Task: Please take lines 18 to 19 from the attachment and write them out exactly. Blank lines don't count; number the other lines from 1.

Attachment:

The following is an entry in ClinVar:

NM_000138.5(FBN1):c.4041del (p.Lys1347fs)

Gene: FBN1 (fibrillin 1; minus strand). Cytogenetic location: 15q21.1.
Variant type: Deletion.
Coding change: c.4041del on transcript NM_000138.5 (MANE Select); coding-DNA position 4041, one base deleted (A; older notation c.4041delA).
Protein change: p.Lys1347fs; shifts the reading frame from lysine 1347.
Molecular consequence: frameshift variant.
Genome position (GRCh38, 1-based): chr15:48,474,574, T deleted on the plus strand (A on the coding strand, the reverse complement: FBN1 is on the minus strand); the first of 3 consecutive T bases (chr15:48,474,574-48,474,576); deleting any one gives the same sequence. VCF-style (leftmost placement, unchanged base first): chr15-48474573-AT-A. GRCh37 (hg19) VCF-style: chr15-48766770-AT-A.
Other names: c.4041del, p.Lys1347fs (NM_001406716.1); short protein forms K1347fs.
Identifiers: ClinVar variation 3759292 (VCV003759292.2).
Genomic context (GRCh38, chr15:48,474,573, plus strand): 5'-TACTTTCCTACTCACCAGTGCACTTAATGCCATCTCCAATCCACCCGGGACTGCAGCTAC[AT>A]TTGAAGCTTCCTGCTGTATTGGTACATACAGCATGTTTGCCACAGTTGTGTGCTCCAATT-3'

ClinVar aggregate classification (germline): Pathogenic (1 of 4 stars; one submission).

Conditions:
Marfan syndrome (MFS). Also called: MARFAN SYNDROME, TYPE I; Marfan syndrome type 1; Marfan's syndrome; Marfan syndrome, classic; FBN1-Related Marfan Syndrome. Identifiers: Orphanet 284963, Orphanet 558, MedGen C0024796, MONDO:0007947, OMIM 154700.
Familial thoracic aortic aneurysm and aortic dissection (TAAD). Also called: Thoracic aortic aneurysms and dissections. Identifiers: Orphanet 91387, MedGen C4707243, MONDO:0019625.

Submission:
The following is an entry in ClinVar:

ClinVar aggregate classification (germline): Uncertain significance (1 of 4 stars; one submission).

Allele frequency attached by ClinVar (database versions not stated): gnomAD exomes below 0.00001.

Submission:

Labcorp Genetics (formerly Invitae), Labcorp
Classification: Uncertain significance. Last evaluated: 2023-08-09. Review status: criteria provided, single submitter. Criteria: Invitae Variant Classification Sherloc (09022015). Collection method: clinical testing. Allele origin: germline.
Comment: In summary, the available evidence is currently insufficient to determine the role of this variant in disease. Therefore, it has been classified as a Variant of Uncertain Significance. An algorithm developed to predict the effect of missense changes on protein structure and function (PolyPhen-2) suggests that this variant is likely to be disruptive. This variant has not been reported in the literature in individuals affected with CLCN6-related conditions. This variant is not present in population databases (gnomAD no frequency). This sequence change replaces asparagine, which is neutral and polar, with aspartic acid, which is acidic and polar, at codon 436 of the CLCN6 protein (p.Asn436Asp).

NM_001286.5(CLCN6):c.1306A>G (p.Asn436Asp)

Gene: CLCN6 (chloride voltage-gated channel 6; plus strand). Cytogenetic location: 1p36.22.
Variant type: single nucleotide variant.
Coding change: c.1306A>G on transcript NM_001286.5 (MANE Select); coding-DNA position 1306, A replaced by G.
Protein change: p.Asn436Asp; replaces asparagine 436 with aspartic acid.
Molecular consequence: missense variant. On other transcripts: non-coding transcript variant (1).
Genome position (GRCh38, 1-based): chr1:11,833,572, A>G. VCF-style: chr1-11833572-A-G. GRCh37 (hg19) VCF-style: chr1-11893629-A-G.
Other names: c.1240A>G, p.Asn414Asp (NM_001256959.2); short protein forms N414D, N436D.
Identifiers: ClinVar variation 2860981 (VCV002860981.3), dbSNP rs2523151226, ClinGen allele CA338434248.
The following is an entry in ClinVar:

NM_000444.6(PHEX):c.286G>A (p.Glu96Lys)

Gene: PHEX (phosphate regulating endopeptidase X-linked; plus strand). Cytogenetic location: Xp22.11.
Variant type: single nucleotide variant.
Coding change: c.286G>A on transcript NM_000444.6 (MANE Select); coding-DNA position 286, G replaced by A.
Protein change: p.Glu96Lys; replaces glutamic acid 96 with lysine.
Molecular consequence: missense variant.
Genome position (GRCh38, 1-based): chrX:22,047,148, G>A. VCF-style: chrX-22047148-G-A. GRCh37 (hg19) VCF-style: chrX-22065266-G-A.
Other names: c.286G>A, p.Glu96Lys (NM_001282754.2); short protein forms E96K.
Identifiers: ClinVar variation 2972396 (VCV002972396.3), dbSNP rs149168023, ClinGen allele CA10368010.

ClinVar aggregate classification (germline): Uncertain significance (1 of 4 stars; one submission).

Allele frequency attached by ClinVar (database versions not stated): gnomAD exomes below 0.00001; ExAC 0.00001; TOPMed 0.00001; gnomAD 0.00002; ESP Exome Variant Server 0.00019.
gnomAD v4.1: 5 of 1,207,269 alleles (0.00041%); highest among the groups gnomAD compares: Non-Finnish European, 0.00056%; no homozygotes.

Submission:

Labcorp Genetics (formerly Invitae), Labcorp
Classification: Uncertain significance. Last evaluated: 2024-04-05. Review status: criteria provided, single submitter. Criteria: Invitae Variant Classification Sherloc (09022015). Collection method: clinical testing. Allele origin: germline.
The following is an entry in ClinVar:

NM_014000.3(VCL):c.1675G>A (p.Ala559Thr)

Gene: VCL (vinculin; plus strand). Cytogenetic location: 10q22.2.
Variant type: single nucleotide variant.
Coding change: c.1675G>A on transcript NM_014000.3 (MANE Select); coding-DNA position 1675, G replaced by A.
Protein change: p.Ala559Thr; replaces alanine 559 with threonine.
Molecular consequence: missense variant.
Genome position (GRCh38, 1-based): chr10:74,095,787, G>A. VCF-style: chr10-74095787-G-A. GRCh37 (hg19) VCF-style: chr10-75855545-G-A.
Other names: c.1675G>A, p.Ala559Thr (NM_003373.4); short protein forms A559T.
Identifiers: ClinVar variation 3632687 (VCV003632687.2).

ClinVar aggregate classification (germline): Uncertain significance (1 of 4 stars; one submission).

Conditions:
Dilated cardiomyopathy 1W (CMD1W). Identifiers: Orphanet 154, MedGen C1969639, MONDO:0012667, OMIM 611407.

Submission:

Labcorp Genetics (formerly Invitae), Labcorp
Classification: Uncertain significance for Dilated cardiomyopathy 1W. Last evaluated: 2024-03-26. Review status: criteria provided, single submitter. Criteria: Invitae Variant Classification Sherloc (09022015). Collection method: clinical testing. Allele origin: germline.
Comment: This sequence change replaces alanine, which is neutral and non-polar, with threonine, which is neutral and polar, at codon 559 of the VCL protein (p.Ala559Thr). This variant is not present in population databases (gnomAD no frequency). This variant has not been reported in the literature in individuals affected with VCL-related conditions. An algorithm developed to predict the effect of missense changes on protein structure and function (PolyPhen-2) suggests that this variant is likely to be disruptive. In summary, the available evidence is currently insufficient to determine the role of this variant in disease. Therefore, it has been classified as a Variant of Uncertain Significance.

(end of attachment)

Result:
ClinVar aggregate classification (germline): Uncertain significance (1 of 4 stars; one submission).

Allele frequency attached by ClinVar (database versions not stated): gnomAD exomes below 0.00001.